Faith and the Minor Prophets: The Strangest Prophet
By Dr. David Reagan
Do you consider the Minor Prophets strange? If so, which one is the strangest? And, which one can be the most challenging to understand?
Nathan Jones, my ministry colleague who serves as Associate Evangelist and Web Minister here at Lamb & Lion Ministries, has published a book titled 12 Faith Journeys of the Minor Prophets. It has already gone into additional printings and is being used by numerous Bible study groups. It is, without a doubt, the finest book I have ever read about the Minor Prophets. It is down-to earth, easy-to-understand, and it makes the messages of these prophets relevant to our lives here and now.
On a recent episode of Christ in Prophecy, I interviewed Nathan about why he felt led to write a book on such an obscure section of the Bible. I think by his answers you’ll be surprised just how relevant the Minor Prophets are to your faith today.
The Strangest Prophet
Dr. Reagan: Which do you consider to the strangest of the 12 Minor Prophets?
Nathan Jones: I would have to say Micah. Micah was portrayed as God’s lawyer. God was going to judge Judah and He was going to judge King Ahaz. Ahaz was a horrendously wicked king and the father of good King Hezekiah. He was stealing the land from his own people! He closed down the Temple. He was giving money to buy off his enemies. Micah came before the king naked, cawing out like an ostrich (whatever sound an ostrich makes; I have no idea). He accused the king of a number of horrendous crimes against God and the suffering people.
So, the weirdest? I guess I would say it was Micah. Weirdness is another aspect of the Minor Prophets that has become a turn-off for people I think when it comes to reading Minor Prophets. Some of those guys were pretty weird in their behavior, but only because they were acting out God’s commands as living prophetic illustrations.
Dr. Reagan: The Minor Prophet I consider to be very, very clever was Amos. Amos lives in Judah, but God calls him to travel up to Israel in the north, so he’s a foreigner in a sense. Amos begins to preach, and the people just love what he’s preaching because he rails against all of their enemies one by one by one. I can just see the people yelling out, “Amen! Amen!” Amos prophesies against all of Israel’s enemies. But, then all of a sudden, he’s like, “And now I want to talk about your nation.” And, boy, does Amos let them have it! Israel is just as guilty as their evil neighbors and as equally deserving of God’s punishment.
Nathan Jones: Oh, yes, the priests there at Shiloh were ready to drag Amos out of town, they despised God’s message so much. Amos was a wonderful preacher, and probably the best preacher out of the Minor Prophets.
Dr. Reagan: I always call Amos the “Harry Truman of the Old Testament” because he shot words like bullets.
Nathan Jones: Yes, Amos didn’t hold anything back. He proclaimed point blank what a nation’s sin was and what their punishment would be. And, for that forthrightness, the Israelites dragged Amos out of town. He was terribly persecuted for giving God’s messages.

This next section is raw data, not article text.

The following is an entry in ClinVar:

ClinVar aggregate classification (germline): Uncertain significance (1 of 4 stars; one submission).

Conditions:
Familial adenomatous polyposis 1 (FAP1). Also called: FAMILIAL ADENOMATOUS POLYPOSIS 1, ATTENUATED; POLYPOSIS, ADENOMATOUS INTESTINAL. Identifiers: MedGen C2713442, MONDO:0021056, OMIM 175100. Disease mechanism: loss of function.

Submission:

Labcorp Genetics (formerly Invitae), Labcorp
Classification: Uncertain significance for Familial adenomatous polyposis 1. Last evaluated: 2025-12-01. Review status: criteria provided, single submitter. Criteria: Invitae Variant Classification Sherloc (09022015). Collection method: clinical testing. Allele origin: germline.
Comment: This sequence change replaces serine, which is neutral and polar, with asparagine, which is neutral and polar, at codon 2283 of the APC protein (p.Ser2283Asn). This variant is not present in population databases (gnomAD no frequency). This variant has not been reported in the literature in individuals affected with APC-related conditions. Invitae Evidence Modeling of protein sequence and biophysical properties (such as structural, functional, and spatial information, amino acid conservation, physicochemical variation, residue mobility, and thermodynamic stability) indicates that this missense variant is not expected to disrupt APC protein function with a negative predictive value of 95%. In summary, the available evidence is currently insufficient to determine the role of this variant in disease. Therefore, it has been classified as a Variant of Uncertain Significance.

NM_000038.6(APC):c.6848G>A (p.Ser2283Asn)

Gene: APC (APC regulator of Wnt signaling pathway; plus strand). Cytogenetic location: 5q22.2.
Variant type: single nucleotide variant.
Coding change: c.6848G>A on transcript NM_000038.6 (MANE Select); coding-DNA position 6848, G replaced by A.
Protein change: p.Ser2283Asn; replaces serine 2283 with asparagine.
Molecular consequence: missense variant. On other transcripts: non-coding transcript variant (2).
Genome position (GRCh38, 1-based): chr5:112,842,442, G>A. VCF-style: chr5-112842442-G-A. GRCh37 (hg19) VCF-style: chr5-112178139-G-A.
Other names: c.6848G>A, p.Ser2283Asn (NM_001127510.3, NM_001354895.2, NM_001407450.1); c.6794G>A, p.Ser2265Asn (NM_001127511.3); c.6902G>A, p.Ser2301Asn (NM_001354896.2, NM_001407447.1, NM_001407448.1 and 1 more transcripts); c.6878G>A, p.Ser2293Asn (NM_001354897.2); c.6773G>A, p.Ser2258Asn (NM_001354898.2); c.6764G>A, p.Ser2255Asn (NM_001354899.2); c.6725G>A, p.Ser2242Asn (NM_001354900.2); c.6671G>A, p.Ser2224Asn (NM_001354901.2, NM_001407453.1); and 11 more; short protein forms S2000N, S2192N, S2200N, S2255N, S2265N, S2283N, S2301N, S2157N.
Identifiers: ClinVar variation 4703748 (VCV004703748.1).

The Most Challenging Prophet
Dr. Reagan: Which one of the Minor Prophets would you say was the most challenging to interpret?
Nathan Jones: Interpretation was not really a difficulty that my co-author, Steve, and I faced. The Bible is pretty clear in explaining what its prophecies are about, either right there in the context or in another book of the Bible. Sure, some of the prophecies are confusing at first read, like in Zechariah where he describes four horses going off in different directions.
Dr. Reagan: Zechariah’s horses vision is the one I most think of when it comes to challenging, because he had these visions and some of them are rather kind of weird.
Nathan Jones: Yes, some of Zechariah’s visions at first don’t make much sense. He sees a guy, likely an angel, who comes to Jerusalem and measures the Temple. When you read this you are like, “What!?” Of course, there are some wonderful commentaries and so much writings on these visions that can help you better understand what the Minor Prophets were trying to convey.
The true challenge in writing our book on the Minor Prophets involved taking those apparent mysteries and making them easy enough for people to read and understand. That was the real challenge.
Dr. Reagan: Yes, the first half of Zechariah’s book can be very challenging, but once you get to the last half, the reader will understand better what the prophet is talking about.
Nathan Jones: Yes, it is pretty clear Zechariah was prophesying about the Millennial Kingdom.
In the fourth segment of our look at why the Minor Prophets are relevant to us today, Nathan names which of the 12 he thought was his favorite of these prophets.